State Water Resources Research Institute Program

Project ID: 2008CA245B
Title: High-Resolution Modeling of Flood Inundation
Project Type: Research
Start Date: 3/01/2008
End Date: 2/28/2009
Congressional District: 43
Focus Categories: Climatological Processes, Models, Floods
Principal Investigator: sanders, brett franklin (UC Irvine)
Federal Funds: $ 17,216
Non-Federal Matching Funds: $ 22,555
Abstract: Flooding is the most damaging and fatal of all natural hazards and California is vulnerable on many fronts. Along the coast, low lying terrain is susceptible to inundation from tsunamis and may become increasingly vulnerable to storm surges, depending on future sea level rise. In the Central Valley and Delta, levee breaks pose a threat to hundreds of square miles of terrain-lands that are transitioning from agricultural to high value residential and commercial land uses. And levees will be strained further according to Sierra Nevada climate change predictions, which call for an earlier snow melt in sync with Spring rain storms. Southern California is growing increasingly vulnerable to urban flooding. Agricultural and desert lands are being displaced by housing tracts and business parks which effectively cover the landscape with concrete and further burden flood control systems.

A necessary element of flood mitigation efforts are flood simulations, and this project aims to advance flood simulation technology. Steady state flood simulations are the basis of FEMA Flood Inundation Rate Maps (FIRMs) used to control insurance pricing in flood prone areas, and dam safety programs create similar maps using unsteady simulations. For example, dam-break simulations show that the northern half of Orange County would be inundated as a consequence of Prado Dam failure (see Fig. 4 of project narrative). An emerging research topic is the use of flood inundation forecasting models to guide evacuation and first-response procedures.

This project will focus on how to parameterize 2D high-resolution flood models using remotely sensed terrain and land-cover datasets. We seek a framework to account for urban developments in terms of floodplain storage, conveyance and drag parameters extracted from Digital Terrain Models (DTMs) based on Light Detection and Ranging (LiDAR) and/or Interferometric Synthetic Aperature Radar (IfSAR). Furthermore, we anticipate a scale dependency to these parameters that is driven by computational grid resolution. That is, structures or buildings may or may not be resolved by the computational grid depending on the resolution; and sub-grid scale structures are candidates for parameterization. The situation is not unlike Smagorinsky's notion of an eddy viscosity adopted for Large Eddy Simulation (LES), where momentum dissipated by sub-grid scale eddies is budgeted by a parameter (the eddy viscosity) that scales an equivalent diffusive flux.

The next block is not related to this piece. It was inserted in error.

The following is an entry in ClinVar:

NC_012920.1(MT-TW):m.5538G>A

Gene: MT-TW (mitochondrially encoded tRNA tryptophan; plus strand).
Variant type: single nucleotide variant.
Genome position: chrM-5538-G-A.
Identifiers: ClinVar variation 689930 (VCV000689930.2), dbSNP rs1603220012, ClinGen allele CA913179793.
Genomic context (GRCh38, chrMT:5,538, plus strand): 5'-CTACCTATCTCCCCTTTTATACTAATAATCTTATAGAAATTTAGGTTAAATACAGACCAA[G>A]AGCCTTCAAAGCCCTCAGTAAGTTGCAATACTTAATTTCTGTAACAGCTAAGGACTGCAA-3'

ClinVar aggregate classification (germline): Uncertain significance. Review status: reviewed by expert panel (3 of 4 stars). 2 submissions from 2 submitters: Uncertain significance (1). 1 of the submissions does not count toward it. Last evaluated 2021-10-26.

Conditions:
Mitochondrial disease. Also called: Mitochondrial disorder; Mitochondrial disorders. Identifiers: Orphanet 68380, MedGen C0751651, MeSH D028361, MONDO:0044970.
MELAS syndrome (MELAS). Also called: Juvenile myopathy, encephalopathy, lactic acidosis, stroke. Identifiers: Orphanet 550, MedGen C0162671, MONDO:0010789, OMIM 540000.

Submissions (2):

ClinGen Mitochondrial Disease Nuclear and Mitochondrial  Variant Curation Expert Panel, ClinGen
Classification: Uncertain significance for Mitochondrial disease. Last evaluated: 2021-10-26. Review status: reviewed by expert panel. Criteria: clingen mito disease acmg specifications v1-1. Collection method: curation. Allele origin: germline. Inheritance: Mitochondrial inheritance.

Our research approach will involve a combination of theoretical analysis, benchmark testing, and field-scale simulations to develop and validate a framework for high-resolution flood inundation modeling. Theoretical work will involve a review of shallow-water theory, the basis of high-resolution flood models, and a validation of new mass and momentum conservation equations that explicitly account for obstructions. Benchmark testing will involve simulations of flow around obstructions with well known drag properties (e.g., a cylinder, block, and a cluster of blocks) for which laboratory data exist for comparison purposes. These simulations will be carried out using coarse grids that filter the obstruction, as well as fine grids that resolve the obstruction, to study scale dependencies and obtain prototype modeling guidelines for dealing with obstructions. In a third and final step, field-scale simulations will be carried out to test the prototype guidelines and identify areas where changes are needed. We are particularly interested in balancing accuracy requirements against computational efficiency. For example, flooded streets behave as rivers. But is it necessary to resolve the width of every street with a minimum number of cells? Or, can a block of streets be replaced with a cell that accounts for its overall storage and conveyance properties?

The outcome of this study will be a theoretically sound basis to simulate the impact of buildings and other obstructions on flood dynamics, information that can be used for a range of flood inundation studies related to dam and levee failure, tsunami runup and extreme flooding along rivers. Practicing engineers who carry out flood studies can presently do little apart from increasing the Manning coefficient to account for obstructions. Better technology is needed. The results of this study will also provide added value to high resolution DTMs such as LiDAR which have been collected for many parts of California at public expense.

Progress/Completion Report, PDF

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